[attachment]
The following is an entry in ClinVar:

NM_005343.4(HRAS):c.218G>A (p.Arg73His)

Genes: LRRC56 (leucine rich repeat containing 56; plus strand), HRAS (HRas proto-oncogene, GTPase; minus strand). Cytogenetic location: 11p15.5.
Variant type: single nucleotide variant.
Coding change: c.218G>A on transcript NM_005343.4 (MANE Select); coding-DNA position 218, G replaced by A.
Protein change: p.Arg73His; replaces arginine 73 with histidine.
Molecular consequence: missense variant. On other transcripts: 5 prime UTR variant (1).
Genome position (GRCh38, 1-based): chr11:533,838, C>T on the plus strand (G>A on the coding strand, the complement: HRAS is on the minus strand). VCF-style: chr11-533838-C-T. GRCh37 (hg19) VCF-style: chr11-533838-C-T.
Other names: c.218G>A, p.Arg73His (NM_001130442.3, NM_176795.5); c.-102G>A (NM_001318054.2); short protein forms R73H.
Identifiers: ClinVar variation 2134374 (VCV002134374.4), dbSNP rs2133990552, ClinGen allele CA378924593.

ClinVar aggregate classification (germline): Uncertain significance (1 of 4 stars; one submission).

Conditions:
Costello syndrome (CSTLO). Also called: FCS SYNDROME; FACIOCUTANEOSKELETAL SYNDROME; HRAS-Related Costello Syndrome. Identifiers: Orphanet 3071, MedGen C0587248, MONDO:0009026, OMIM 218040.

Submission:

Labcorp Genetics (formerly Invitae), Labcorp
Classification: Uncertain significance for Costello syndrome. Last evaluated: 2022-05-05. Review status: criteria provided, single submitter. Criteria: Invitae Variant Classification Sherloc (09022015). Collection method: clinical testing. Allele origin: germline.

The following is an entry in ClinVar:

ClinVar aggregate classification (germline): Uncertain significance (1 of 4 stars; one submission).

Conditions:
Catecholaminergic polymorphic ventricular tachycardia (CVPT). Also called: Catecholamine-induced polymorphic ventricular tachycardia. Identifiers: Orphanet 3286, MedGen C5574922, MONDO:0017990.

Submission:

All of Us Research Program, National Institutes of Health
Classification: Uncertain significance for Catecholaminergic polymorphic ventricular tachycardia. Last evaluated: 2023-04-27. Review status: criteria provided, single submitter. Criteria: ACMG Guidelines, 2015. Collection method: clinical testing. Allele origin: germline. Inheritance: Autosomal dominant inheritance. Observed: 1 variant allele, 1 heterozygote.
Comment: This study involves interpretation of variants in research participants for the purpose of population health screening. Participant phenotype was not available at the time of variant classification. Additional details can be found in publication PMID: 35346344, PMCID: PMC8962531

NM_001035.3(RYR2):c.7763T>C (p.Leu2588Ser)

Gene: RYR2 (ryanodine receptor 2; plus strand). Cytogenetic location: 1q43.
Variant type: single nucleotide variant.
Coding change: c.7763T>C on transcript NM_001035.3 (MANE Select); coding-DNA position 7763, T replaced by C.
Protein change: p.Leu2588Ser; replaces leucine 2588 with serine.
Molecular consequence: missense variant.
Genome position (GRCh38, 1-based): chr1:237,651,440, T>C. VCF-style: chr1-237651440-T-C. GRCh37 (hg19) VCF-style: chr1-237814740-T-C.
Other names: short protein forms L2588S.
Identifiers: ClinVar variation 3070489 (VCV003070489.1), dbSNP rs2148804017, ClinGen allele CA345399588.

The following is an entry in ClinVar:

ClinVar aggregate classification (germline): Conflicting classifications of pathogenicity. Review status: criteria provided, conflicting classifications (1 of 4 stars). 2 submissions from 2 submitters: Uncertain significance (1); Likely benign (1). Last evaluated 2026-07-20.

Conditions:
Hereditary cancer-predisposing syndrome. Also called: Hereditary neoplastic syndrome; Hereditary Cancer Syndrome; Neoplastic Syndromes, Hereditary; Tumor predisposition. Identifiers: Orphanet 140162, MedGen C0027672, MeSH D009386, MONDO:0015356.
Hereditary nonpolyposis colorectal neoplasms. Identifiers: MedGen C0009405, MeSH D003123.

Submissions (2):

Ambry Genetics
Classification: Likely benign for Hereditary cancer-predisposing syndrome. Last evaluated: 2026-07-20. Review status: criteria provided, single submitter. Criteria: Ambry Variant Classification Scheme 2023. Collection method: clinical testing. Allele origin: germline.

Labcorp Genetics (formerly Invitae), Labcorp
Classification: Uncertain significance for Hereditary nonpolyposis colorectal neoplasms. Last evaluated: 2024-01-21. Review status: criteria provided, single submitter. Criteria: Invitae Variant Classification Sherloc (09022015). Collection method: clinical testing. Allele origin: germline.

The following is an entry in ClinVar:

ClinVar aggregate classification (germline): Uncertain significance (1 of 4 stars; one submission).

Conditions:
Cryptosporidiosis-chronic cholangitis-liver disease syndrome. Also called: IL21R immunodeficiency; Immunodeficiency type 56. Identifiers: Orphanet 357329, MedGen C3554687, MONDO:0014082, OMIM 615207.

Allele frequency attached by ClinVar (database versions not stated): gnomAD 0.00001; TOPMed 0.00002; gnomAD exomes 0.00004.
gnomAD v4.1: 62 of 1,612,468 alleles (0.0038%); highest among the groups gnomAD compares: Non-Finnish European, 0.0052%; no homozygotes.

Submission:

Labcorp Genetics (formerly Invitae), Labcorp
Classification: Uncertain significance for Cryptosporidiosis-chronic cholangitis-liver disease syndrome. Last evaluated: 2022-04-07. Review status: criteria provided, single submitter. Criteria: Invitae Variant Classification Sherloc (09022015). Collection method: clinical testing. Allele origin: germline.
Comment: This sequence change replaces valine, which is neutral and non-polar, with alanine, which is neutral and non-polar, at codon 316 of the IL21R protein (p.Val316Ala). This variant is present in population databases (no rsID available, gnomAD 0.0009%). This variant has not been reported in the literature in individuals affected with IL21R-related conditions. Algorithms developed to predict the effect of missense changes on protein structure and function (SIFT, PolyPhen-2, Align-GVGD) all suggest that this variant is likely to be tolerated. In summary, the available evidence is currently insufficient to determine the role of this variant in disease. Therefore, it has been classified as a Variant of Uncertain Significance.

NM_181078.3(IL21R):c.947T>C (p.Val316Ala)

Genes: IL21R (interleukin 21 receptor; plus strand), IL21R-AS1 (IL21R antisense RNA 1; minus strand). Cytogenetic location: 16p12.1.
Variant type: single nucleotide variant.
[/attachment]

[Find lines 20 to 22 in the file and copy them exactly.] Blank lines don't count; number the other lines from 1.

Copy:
Catecholaminergic polymorphic ventricular tachycardia (CVPT). Also called: Catecholamine-induced polymorphic ventricular tachycardia. Identifiers: Orphanet 3286, MedGen C5574922, MONDO:0017990.

Submission:

All of Us Research Program, National Institutes of Health